'My Name Is Skrillex' Turns 8 Today & It's Even Better Than You Remember

C Flanigan/FilmMagic

Skrillex poses backstage during day 4 of the 2011 Sasquatch Music Festival at the Gorge Amphitheater on May 30, 2011 in George, Wash.

June 7, 2010, was, to most people, an unremarkable day. It was a Monday, and many surely begrudged themselves into another work week. Meanwhile, a nervous 22-year-old with a funny haircut must have celebrated. He'd just uploaded his debut EP to his MySpace as a free download. That alone is something to be excited about, although he couldn't have seen the wildly successful career it served to incite.

Today, that man owns six Grammy Awards with a total of nine nominations. He's worked with Justin Bieber and Pusha T, Rick Ross and even Disney. He's helped launch careers for up-and-comers and inspired millions of young producers, all while crafting an unforgettable style all his own. His is a name and a look ubiquitous with the success of dance music in the United States, and it all started that day with the perfect introduction, an EP so slyly titled, hindsight finds it humorous.

Simply stated, My Name Is Skrillex changed things.

My Name is Skrillex is still a free download. It's not even on Spotify. You have to go to SoundCloud to hear it. It opens with digital static. A pitched-up, demonically cute robotic voice worms its way out of white noise, introducing a new unknown to the world -- and yet, he wasn't truly an unknown. He was a former band star, frontman for beloved Florida emo outfit From First to Last. Back then, fans knew him as Sonny Moore.

He'd always expressed an interested in electronic music, and his need to be creative in new ways eventually saw him leave the microphone stand. He moved to Los Angeles, low on funds, living on his friend's couch. That friend was 12th Planet, a former drum'n'bass DJ who'd come back from the U.K. scene armed with the new exciting sound of a bass-heavy genre called "dubstep." This new sound and its contemporary punk-and-dance-fueled electro mixed in Moore's mind, alongside the influence of longtime favorite experimenters like Aphex Twin. He exercised these inputs on his own laptop music-writing programs, a new moniker giving him the freedom to be wildly exploratory and just have some fun.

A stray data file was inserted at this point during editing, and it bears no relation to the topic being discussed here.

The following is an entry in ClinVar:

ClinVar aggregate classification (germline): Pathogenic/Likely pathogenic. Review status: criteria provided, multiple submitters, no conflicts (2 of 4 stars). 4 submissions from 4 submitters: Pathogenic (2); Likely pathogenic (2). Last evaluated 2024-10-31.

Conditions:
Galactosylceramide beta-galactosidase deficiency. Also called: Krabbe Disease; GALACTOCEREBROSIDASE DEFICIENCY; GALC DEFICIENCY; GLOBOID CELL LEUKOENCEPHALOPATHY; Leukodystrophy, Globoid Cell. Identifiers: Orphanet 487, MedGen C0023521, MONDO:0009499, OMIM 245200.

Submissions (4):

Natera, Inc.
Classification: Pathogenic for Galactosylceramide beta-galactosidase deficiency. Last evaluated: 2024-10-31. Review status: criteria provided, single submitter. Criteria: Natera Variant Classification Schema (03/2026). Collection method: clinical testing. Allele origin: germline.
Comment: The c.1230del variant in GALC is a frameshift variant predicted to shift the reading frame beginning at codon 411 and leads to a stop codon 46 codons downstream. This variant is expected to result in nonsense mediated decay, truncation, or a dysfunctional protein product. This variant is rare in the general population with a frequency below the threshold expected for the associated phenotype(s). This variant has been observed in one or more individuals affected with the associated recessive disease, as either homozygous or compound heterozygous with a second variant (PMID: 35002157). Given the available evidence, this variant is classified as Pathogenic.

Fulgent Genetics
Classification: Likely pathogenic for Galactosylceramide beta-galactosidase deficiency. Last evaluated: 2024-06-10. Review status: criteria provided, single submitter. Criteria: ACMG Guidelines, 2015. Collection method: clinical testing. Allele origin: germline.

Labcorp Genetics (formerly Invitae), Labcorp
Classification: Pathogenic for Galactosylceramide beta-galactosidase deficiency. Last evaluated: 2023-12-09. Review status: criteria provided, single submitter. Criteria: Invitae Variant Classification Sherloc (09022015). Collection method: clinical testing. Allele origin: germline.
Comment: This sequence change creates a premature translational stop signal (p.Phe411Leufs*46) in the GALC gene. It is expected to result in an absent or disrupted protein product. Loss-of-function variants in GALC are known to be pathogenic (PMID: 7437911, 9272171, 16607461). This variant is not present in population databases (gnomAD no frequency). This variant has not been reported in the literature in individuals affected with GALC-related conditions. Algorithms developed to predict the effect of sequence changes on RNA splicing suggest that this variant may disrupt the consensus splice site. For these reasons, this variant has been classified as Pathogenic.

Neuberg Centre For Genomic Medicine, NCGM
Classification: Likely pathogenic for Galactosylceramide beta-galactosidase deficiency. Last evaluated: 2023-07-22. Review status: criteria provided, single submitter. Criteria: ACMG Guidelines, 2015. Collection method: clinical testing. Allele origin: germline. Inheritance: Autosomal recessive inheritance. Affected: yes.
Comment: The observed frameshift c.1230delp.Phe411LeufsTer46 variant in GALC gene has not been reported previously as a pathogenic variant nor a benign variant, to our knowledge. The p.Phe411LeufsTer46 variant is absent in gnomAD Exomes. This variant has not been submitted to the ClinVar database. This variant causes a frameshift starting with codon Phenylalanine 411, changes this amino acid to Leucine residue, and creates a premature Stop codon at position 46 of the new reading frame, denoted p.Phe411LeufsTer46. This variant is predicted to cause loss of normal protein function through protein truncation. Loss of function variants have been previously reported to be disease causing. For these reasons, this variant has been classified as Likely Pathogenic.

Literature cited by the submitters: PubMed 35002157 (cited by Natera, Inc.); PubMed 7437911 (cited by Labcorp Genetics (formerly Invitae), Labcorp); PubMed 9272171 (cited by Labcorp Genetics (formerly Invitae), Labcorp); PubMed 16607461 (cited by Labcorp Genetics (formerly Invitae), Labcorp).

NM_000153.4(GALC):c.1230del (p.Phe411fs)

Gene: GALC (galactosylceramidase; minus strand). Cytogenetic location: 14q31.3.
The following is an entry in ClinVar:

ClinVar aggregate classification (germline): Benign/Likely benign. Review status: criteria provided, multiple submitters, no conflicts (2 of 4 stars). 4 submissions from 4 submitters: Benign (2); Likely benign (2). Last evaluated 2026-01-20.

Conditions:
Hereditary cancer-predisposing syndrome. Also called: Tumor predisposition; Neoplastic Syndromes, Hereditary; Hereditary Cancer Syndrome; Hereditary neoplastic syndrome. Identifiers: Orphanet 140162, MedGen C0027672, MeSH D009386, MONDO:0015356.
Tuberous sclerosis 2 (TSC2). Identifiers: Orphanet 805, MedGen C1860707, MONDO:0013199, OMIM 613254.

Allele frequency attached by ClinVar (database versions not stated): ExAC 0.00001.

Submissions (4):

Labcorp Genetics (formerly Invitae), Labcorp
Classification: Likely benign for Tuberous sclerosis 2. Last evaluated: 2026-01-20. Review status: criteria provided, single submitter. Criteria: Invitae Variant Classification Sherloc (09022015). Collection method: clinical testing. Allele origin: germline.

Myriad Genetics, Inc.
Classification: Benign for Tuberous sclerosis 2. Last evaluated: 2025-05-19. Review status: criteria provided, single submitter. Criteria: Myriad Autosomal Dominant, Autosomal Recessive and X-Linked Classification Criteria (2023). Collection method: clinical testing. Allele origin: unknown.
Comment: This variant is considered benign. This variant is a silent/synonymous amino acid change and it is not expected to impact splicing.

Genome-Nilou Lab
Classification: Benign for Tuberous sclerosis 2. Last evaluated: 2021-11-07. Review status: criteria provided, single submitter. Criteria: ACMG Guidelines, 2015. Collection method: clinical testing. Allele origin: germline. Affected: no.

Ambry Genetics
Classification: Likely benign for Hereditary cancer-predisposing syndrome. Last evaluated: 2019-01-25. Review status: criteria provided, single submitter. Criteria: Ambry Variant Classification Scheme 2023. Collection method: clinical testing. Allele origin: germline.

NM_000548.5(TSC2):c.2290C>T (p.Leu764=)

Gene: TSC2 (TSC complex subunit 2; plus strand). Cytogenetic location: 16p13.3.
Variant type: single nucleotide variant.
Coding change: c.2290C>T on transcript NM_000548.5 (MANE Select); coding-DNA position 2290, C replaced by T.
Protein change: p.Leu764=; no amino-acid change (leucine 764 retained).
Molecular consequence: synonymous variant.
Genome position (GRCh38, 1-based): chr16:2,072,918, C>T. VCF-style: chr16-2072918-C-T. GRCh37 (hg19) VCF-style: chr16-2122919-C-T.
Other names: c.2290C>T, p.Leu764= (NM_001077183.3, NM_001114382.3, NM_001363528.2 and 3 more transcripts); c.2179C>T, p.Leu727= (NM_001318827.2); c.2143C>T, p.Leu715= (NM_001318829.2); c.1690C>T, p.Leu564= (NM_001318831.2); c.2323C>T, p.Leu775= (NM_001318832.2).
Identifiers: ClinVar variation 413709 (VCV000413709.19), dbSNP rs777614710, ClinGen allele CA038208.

The result is a timeless classic that still gives listeners goosebumps. Its ominous intro erupts into synthesized discord, finding a groove in the kind of electric guitar melody that's all kinetic energy about to explode. It was the thrilling, unbridled sound of something new and indescribable. Glitchy but hook-ridden, My Name Is Skrillex is a sophisticated mess. The titular opening track alone weaves funk, disco, metal and electro into one. Its single "WEEKENDS!!!" become a club-DJ favorite at underground clubs subscribed to what are now called "bloghouse" vibes and also marked the first collaboration with vocalist Sirah, with whom he's worked again on "Kyoto" and "Bangarang."

It's trudging and cinematic on "Fucking Die 1," a haunting half-time tune in the style of dubstep made brighter with Moore's own vocal samples that have been wildly chopped and filtered, a technique he famously employed with Bieber on the top 10 Billboard Hot 100 hit "Where Are U Now." "Fucking Die 2" is even glitchier, giving away influences from SebastiAn and Wolfgang Gartner, the latter of which he'd go on to collaborate with a year later on "The Devil's Den."

"Da Da Oliphant" is shockingly aggressive but still has this nugget of melodic brightness and undeniable funk that tempers its combative edge, while the final track "With You Friends" is downright emotional, putting to great use the same synthetic-guitar melody practiced by Daft Punk on "Aerodynamic," while finding new sonic themes that predate signature sounds that now characterize other influential producers from Porter Robinson to Wave Racer.

Listening to its six tracks these eight years later, My Name Is Skrillex plays like a perfect specimen of its time and a mind-blowing map of the future it set in motion. The music that shaped it is clear, yet Moore's mastery of his tools and progressive ability to put them to new and exciting use is obvious. It's as impressive a debut as is imaginable. Honestly, it's better than you probably remember. Here's to re-listening to it for another eight years to come. 


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